And I always had this idea for making a movie about a femme fatale, because I like these characters. They're a lot of fun, they're sexy, they're manipulative, they're dangerous.— Brian De Palma
Tempting Femme Fatale quotations
I always wanted to be a femme fatale.
Even when I was a young girl, I never really wanted to be a girl. I wanted to be a woman.
I’ve never considered myself a femme fatale as I’ve never seduced anyone and ruined their lives. At least as far as I know.
I've been playing sexually aware women most of my life.
At this point I expected to be playing moms and wives. It's exciting to play a femme fatale.
I would love to play the Femme Fatale or an action role like Trinity in the Matrix or something like that. You know, a part with a lot of costume changes.
I wanted to play a mother again. I thought it would be interesting to play the mother of an older child. And it was also the kind of part I've been looking for my whole career, actually, in film. You know, just to play a femme fatale who's very smart, and wicked.
Feminism has tried to dismiss the femme fatale as a misogynist libel, a hoary cliche. But the femme fatale expresses woman's ancient and eternal control of the sexual realm. The specter of the femme fatale stalks all of men's relationships with women.
Well, I'm not at all like the tough, sexy femme fatale in Confidence but it's fun to play people who're really different from you, from different cultures and places. I suppose I'm a bit quieter than most of the people I play.
I'm not really a femme fatale.
The mystique of the femme fatale cannot be perfectly translated into male terms.
I am cursed with a right leg that arouses the desire of any male dog that happens to be passing. I used to think that this only happened to me but I've discovered that many people have the same problem. They have a femme fatale limb.
I think that plain old intellectualism [can be] a more powerful force than the idea of the femme fatale.
When men create movies about femme fatales, it really is always about how that female can destroy that male. It's not really about what's happening on the interior of that female.
Elizabeth Taylor is pre-feminist woman.
This is the source of her continuing greatness and relevance. She wields the sexual power that feminism cannot explain and has tried to destroy. Through stars like Taylor, we sense the world-disordering impact of legendary women like Delilah, Salome, and Helen of Troy. Feminism has tried to dismiss the femme fatale as a misogynist libel, a hoary clich?. But the femme fatale expresses women's ancient and eternal control of the sexual realm. The specter of the femme fatale stalks all men's relations with women.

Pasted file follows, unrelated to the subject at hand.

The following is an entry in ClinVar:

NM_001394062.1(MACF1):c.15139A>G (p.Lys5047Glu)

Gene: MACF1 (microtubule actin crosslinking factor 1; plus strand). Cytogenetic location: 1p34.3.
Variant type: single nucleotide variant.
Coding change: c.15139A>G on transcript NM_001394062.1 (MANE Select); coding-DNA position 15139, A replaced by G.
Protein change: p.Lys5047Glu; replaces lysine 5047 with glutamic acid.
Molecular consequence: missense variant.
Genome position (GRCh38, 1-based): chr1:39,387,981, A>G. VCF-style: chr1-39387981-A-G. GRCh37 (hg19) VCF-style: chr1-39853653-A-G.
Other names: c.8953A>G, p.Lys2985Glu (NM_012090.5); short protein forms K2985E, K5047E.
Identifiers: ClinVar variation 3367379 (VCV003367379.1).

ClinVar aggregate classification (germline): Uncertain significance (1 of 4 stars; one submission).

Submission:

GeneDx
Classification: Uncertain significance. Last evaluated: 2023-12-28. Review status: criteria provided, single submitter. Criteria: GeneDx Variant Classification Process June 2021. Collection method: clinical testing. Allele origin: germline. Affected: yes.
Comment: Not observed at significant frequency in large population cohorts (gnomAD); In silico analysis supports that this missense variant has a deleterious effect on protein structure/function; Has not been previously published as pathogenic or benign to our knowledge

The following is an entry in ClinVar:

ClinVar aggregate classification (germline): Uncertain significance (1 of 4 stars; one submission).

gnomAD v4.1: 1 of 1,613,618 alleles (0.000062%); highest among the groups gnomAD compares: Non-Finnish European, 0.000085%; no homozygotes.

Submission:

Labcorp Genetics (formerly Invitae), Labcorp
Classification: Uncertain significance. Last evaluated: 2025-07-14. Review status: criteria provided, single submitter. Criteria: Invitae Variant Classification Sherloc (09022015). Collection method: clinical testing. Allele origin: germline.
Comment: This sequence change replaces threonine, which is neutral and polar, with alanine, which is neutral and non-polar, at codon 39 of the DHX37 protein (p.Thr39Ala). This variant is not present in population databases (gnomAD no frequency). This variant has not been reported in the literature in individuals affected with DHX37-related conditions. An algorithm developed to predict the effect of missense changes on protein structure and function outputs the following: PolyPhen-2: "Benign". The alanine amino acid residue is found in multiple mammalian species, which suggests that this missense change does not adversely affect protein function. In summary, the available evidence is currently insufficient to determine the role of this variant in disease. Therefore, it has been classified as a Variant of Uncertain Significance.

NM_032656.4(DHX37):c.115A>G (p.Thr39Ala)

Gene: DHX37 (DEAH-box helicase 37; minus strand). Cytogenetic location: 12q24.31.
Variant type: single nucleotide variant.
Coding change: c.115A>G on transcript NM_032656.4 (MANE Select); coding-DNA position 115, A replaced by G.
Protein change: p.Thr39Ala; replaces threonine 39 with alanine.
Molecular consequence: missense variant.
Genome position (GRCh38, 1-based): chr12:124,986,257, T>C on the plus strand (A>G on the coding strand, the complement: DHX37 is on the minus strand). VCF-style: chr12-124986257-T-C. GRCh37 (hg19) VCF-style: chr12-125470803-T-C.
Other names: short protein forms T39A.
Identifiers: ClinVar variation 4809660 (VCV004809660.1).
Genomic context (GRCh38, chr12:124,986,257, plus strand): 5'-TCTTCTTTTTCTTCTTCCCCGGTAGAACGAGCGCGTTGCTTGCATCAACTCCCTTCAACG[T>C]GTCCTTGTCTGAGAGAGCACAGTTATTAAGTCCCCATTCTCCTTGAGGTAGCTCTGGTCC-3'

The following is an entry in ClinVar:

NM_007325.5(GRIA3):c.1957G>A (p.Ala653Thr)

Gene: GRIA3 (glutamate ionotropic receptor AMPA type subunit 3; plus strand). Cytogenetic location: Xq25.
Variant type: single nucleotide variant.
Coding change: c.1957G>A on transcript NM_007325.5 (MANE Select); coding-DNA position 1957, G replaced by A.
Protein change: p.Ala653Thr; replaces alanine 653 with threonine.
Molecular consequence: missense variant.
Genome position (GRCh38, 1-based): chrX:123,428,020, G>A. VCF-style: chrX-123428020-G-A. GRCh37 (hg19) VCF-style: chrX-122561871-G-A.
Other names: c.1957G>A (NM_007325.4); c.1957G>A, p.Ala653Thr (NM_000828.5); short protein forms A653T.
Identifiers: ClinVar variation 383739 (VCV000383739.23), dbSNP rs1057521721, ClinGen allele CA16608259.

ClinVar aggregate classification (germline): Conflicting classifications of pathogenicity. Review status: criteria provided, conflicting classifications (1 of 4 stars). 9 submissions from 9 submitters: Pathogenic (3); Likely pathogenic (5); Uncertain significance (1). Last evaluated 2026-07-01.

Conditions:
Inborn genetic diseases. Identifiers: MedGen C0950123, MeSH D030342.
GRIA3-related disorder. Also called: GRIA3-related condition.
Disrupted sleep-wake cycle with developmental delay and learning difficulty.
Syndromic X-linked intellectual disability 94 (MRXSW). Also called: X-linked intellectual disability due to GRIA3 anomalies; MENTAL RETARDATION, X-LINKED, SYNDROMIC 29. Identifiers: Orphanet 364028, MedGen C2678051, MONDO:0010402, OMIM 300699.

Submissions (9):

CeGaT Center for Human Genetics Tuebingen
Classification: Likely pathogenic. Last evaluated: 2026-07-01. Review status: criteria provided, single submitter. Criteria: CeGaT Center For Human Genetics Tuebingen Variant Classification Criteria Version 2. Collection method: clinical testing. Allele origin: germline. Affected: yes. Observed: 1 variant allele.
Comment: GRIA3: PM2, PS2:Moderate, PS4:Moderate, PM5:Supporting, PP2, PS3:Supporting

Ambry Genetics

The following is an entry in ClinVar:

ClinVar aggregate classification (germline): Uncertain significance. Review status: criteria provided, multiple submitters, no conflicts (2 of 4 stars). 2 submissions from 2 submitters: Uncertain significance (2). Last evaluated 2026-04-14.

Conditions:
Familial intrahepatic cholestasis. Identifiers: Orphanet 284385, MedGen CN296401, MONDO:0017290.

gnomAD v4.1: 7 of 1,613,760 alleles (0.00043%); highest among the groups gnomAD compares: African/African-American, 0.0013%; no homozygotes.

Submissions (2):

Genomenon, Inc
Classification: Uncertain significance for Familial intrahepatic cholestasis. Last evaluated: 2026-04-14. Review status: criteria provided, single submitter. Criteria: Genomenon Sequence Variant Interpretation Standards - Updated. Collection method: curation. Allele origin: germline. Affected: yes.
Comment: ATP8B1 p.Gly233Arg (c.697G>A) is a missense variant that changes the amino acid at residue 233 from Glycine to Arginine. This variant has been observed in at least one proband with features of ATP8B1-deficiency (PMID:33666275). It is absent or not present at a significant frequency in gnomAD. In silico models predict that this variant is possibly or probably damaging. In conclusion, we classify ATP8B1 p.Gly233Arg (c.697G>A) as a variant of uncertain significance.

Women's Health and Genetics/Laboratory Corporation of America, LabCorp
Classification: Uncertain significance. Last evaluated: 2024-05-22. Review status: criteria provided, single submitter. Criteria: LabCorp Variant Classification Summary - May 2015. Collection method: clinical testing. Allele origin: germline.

I don't think we're the screaming femme fatale running away from danger as much as we used to be. I think people are seeing us as much more multi-layered personalities with desires, and wants, and needs as much as any male figure out there.
I feel a strong affinity to Ke$ha and Katy Perry and a lot of these women who are really pushing the girl power femme fatale thing. It's fun and it's unapologetic, and they tell women they can do whatever they want, and that's true, and that's a message that I want to carry, to tell girls they can do whatever they want.
Stained is about a lonely bookshop keeper, and her past comes back to haunt her.
I play a femme fatale, schizophrenic serial killer. They offered me the part and I was like, "I'm just curious why you thought I would be perfect for this role," and the director (Karen Lam) said, "You have this look that, when you're smiling, you're really sweet, but when you're not smiling, you look like you could kill somebody."
I'd love to play a femme fatale. And I wouldn't mind working with George Clooney.
I've worked with a lot of great glamorous girls in movies and the theater.
And I'll admit, I've often thought it would be wonderful to be a femme fatale. But then I'd always come back to thinking that if they only had what I've had - a family, real love, an anchor - they would have been so much happier during all the hours when the marquees and the floodlights are dark.
For Fleur de Chine, I imagined the romantic and mysterious women from Asia's cinematic past-from the '30s femme fatale in a cheongsam and dark lipstick, to the'60s Hong Kong heroine of In the Mood for Love. I wanted to capture that fascinating, exquisite and slightly scandalous femininity.
I suppose you could pass for a starlet.
You do have that femme fatale air about you. Like you crush boys’ dreams in your spare time.